USER TIP: Many commands can be used while you are activity using another command. The ORBIT command is one of them. To increase your drawing speed, you can preform an operation on one side of a model and then, while you are still in the command, press F4 and rotate the model. Then preform the operation on another side. This would have worked well for Step 11 as you could have placed the fillet on the other side of the hole in the same FILLET command.

Key Principles

Key Principles in Module 15

1. A fillet is a tangent arc. A fillet is simply an arc which is tangent at both ends. It can be tangent to two lines, a line and an arc or two arcs.
2. A chamfer is similar to a fillet except instead of an arc being inserted, it creates an inclined line.
3. There are two basic methods of inserting fillets in Inventor. In this module, inserting the fillets after the solid model is created will be taught. They are called features. In the Inventor Advanced Modules, drawing fillets on the 2D sketch will be taught. It is always better to insert the fillets as features since that makes them much easier to draw and edit after the solid model is created.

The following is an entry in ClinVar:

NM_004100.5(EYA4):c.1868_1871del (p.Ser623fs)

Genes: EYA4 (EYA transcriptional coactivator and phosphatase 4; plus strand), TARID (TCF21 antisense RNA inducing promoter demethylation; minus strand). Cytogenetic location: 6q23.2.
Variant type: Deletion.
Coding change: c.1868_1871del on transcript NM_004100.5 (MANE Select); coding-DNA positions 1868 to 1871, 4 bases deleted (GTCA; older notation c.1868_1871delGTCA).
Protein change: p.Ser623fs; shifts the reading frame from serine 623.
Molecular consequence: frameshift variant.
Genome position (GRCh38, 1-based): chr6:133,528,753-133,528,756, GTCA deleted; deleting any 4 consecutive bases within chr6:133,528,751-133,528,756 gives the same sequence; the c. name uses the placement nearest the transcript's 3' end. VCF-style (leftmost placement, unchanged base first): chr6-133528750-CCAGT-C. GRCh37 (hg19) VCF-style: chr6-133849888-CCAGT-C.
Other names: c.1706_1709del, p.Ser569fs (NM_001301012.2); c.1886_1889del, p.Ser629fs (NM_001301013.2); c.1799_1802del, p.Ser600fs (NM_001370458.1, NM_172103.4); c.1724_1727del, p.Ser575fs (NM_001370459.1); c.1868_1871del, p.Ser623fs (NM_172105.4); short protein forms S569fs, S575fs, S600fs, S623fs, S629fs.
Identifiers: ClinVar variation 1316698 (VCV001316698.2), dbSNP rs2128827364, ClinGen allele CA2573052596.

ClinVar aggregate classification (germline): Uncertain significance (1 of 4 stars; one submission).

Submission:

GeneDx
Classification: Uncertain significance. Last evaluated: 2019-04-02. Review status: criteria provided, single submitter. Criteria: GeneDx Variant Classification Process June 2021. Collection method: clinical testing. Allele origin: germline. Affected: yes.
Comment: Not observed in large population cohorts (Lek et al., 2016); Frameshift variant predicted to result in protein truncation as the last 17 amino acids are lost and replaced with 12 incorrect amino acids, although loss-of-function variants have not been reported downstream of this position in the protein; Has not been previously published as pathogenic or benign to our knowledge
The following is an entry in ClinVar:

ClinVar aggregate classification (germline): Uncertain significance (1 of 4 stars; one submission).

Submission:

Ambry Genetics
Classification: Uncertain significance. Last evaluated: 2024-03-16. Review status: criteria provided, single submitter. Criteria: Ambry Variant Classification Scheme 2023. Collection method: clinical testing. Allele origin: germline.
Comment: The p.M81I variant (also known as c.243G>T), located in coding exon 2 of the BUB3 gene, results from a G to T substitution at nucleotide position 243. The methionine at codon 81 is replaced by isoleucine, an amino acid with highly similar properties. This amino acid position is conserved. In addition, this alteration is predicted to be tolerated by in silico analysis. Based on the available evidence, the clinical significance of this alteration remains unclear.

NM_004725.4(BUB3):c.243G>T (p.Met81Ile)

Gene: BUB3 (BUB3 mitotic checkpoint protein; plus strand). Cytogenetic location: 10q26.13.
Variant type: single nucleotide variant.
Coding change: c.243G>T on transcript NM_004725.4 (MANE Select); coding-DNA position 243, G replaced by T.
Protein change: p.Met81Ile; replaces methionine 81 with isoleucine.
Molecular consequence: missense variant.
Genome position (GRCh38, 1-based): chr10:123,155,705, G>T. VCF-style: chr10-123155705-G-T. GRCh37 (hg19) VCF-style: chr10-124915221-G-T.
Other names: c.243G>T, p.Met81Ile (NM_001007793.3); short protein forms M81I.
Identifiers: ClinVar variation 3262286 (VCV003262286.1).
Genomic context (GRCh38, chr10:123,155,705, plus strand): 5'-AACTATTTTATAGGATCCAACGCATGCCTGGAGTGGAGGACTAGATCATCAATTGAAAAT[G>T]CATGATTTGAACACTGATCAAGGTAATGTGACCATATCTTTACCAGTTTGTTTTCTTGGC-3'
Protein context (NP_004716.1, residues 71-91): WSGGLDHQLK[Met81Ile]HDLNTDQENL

Lab Exercise 15-1

Time allowed: 60 minutes.

 Part Name Project Units Template Color Material Inventor Lab Lab 15-1 Inventor Course mm Metric-Modules Part (mm).ipt Steel – Galvanized N/A

Step 1

Project the Center Point onto the Base plane.

Step 2

Note the location of X0Y0Z0. Draw the necessary sketches and extrude them to produced the solid model shown in the figures. Apply all of the necessary geometrical and dimensional constraints to fully constrain all sketches. (Figure Step 2A, 2B, and 2C)

Step 3

Insert the fillets and chamfers as features after the model is constructed.

Step 4

Apply the colour shown above.

Lab Exercise 15-2

Time allowed: 30 minutes.

 Part Name Project Units Template Color Material Inventor Lab Lab 15-2 Inventor Course Inches N/A Aluminum – Polished N/A

Step 1

Open the file: Inventor Lab 14-2.ipt that you created in Module 14.

Step 2

Using the SAVEAS command, save it with the name: Inventor Lab 15-2.

Step 3

Add the fillets and chamfers as features as shown in the figures. (Figure Step 3A, 3B, and 3C)

This page titled 3.4: Module 15 Fillet and Chamfer Features is shared under a CC BY license and was authored, remixed, and/or curated by Wally Baumback (BC Campus) .